We have found that there is a recurring dynamic which often exacerbates conflict between individuals.   If this dynamic is understood by the parties, it can help them understand better what is fueling the conflict and make appropriate adjustments.  Commonly referred to as the “attribution error” by social psychologists, a simple way to explain this is that we judge ourselves by our intentions and judge others by the impact of their actions on us.  If we are hurt or offended by something another person has said or done, we often assume that he or she meant to hurt us.  However, if another person is hurt by something we say or do, even though we were not intending to hurt them, we absolve ourselves of any blame because our intentions were pure.  And we don’t understand why the other person doesn’t believe that our intentions were honorable.  Because we know that our intentions are beyond reproach, we have the tendency to feel that we have the moral high ground.

For example, imagine neighbors in a dispute about whether the gate to their joint access road should be kept open or closed.  One neighbor wanted it open because he had kids in the car and it was frustrating to jump out, open it, drive through, and close it again with cranky children.  The other wanted to keep the deer from her garden and viewed it as a minor but necessary inconvenience to deal with the gate.  Both believed the other person had unreasonable needs and expectations.   The gate dispute was the beginning of a conflict that ultimately escalated into an increasingly acrimonious and escalating series of misunderstandings, during which each party ended up demonizing the other, and ultimately resulted in a lawsuit about the property line.  Once people start to make the error of attribution, it often provides the lens by which they see all the actions of the person and the conflict can escalate.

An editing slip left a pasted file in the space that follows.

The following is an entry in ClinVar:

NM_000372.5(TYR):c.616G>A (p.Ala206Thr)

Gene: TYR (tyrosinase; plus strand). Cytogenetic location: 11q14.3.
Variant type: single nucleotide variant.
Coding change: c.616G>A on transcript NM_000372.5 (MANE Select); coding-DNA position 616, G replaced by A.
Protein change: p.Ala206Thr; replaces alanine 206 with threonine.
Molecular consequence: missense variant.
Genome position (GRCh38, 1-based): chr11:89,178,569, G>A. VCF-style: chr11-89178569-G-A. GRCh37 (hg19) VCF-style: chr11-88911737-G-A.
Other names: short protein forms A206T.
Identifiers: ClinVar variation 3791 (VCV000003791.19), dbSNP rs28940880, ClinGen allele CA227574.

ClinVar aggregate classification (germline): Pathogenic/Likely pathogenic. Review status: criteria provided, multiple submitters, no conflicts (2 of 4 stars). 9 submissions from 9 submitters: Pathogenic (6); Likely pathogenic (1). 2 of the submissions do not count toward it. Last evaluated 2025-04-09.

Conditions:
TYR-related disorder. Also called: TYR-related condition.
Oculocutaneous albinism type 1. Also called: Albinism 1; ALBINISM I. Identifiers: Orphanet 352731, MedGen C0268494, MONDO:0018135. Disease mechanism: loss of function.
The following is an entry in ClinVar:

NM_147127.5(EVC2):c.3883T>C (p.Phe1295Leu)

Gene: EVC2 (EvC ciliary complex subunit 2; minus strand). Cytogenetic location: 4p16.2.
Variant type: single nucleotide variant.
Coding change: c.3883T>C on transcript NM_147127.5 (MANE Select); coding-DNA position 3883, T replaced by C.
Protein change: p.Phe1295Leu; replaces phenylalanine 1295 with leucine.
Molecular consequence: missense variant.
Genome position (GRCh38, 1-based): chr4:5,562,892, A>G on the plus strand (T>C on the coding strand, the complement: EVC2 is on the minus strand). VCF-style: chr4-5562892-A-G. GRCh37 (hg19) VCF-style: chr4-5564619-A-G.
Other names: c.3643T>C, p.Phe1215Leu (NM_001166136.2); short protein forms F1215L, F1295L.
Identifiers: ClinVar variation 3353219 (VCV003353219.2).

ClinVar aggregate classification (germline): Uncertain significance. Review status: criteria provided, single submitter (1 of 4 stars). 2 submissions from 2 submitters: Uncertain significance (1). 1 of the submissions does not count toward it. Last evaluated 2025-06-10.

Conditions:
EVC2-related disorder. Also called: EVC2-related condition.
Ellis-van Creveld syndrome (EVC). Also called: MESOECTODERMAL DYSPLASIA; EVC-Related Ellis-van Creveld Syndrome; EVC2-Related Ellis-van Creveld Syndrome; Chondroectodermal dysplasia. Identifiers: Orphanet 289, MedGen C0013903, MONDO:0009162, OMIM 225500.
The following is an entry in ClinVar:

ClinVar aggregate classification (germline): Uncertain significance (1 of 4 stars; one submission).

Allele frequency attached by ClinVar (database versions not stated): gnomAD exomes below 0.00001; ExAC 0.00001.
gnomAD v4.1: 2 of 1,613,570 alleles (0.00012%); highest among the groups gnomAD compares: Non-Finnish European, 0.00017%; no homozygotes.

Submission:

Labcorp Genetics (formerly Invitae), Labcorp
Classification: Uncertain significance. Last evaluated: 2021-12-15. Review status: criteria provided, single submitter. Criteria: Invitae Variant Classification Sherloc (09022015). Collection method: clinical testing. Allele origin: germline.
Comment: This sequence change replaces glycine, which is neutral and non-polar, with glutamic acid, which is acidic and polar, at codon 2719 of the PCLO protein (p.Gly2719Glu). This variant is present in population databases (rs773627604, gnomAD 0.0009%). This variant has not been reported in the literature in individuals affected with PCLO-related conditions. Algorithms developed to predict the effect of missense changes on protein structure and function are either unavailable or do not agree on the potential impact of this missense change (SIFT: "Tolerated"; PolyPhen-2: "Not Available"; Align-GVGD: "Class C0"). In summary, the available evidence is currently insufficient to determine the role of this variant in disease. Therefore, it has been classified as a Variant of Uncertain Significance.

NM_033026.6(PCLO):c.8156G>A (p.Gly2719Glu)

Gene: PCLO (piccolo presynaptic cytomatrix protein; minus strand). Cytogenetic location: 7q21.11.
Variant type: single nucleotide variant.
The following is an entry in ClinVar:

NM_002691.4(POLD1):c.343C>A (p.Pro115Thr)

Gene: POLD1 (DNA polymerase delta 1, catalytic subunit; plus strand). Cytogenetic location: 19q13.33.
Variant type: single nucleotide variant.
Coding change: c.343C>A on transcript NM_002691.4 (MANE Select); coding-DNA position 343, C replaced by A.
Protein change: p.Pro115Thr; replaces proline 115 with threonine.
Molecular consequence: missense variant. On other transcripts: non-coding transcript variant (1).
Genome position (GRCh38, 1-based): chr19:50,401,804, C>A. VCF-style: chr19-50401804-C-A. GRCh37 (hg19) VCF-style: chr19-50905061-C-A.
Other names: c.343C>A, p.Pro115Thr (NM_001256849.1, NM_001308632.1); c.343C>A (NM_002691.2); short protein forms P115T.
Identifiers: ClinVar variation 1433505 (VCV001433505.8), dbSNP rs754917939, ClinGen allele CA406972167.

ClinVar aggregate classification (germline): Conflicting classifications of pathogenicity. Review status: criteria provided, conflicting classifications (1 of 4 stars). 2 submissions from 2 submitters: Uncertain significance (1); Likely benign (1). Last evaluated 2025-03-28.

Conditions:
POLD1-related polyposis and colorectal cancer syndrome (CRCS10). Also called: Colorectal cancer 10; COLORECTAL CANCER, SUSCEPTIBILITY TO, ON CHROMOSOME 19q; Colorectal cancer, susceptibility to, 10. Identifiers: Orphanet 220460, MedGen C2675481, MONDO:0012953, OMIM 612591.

As conflict professionals, we can help by first drawing attention to this dynamic and getting agreement to talk about our observations.  After describing the dynamic to the parties as applied specifically in their situation, we can see whether this fits the parties’ experience.  The awareness of their dynamic can increase their understanding of their dilemma and may allow them to make a shift.  While pointing this dynamic out to the parties doesn’t solve the conflict, it can often reduce the acrimony that they feel when imputing false intentions to each other and allow them to see the other’s actions and their own in a different light.  It’s then easier to be able to work more directly and more collaboratively on solving the problem because this new understanding can be used to build trust.  Once the parties recognize how this dynamic can be interfering with their ability to work together, both the mediator and parties can be more attentive to how this and other polarizing dynamics can taint the collaborative atmosphere.